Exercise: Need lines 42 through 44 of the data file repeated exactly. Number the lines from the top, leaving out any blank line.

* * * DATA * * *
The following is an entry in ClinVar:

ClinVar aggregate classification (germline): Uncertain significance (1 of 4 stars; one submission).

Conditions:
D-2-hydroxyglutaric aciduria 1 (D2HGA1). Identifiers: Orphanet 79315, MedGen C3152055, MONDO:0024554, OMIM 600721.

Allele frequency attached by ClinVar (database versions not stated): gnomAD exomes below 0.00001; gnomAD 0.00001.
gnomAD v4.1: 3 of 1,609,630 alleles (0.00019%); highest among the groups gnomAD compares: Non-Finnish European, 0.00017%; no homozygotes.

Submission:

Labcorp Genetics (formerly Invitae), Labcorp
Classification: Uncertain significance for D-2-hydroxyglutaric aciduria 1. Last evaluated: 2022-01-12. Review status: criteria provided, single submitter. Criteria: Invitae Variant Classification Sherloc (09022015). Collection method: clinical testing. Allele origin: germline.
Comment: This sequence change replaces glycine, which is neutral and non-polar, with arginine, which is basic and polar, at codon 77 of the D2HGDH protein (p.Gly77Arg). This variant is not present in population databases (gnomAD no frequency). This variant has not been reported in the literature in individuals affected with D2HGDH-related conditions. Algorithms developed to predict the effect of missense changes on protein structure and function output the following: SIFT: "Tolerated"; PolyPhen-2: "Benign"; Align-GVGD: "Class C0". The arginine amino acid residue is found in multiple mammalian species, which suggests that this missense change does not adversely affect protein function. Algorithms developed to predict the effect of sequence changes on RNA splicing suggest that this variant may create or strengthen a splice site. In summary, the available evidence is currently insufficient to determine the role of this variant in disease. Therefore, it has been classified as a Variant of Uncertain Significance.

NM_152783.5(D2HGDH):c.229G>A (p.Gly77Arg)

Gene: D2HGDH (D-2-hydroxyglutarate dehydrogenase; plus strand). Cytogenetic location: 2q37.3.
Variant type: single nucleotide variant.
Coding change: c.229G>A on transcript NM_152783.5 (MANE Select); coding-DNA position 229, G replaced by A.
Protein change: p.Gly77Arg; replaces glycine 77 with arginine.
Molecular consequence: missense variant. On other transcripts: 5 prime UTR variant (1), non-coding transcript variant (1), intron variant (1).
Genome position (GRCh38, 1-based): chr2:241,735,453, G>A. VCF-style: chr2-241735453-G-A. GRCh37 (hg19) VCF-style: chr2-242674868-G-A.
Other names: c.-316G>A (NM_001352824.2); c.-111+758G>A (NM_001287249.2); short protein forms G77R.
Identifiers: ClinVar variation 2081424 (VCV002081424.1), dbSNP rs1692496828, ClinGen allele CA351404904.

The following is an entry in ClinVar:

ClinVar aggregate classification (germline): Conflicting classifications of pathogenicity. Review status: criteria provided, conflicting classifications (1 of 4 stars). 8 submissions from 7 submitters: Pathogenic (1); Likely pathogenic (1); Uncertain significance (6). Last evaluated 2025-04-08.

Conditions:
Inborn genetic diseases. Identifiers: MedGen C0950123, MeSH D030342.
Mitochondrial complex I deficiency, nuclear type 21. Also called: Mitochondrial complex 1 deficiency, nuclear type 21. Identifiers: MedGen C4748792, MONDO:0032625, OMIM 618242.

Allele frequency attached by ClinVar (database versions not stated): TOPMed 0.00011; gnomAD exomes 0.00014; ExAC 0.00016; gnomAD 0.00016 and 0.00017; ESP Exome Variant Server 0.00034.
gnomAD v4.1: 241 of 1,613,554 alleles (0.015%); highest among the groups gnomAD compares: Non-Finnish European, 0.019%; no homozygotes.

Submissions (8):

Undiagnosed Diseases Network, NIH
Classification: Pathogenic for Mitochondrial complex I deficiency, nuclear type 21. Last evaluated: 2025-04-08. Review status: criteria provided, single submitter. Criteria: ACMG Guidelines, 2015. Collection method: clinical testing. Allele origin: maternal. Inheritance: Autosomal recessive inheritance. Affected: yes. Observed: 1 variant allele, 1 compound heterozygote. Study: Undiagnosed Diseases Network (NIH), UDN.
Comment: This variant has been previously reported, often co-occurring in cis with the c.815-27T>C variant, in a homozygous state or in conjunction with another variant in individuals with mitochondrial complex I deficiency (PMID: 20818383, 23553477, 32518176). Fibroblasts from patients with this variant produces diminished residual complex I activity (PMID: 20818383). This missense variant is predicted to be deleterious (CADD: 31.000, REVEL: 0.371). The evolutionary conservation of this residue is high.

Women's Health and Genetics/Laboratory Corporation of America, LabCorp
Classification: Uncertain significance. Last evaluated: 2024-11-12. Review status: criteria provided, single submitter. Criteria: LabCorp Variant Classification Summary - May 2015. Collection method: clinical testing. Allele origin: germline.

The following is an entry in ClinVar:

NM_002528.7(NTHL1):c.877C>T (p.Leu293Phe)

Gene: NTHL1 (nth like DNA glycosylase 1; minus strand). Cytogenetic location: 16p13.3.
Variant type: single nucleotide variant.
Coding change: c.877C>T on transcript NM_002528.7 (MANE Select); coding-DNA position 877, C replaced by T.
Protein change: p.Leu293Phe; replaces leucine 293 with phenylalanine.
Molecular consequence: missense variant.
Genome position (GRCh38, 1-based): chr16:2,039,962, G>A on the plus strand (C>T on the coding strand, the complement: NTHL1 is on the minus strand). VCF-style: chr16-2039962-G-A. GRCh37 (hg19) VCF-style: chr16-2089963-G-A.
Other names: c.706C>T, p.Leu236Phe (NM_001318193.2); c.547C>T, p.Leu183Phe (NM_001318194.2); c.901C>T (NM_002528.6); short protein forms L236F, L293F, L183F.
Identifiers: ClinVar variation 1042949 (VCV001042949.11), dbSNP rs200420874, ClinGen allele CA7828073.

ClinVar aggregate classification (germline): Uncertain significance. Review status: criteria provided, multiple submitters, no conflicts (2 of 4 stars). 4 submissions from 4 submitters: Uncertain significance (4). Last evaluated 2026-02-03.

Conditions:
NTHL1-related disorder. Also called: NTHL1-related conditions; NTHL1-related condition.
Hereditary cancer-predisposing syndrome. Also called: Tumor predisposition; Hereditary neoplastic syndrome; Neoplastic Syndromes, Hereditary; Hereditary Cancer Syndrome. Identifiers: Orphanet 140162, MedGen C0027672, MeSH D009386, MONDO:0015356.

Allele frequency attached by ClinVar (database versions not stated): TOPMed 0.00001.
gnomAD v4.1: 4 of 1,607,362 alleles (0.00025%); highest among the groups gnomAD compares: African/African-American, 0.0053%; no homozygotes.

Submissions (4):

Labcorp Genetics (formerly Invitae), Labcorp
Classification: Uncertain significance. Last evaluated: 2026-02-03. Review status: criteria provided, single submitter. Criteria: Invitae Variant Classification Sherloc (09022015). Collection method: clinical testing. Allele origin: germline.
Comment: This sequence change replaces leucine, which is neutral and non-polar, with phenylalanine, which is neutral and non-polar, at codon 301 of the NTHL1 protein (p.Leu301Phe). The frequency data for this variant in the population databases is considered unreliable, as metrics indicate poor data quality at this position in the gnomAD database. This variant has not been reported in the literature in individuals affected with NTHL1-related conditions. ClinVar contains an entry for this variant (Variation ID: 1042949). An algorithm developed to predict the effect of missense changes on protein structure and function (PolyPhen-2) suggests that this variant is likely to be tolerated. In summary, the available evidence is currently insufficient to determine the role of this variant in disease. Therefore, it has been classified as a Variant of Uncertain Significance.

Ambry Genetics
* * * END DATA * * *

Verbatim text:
Identifiers: ClinVar variation 1042949 (VCV001042949.11), dbSNP rs200420874, ClinGen allele CA7828073.

ClinVar aggregate classification (germline): Uncertain significance. Review status: criteria provided, multiple submitters, no conflicts (2 of 4 stars). 4 submissions from 4 submitters: Uncertain significance (4). Last evaluated 2026-02-03.

Conditions: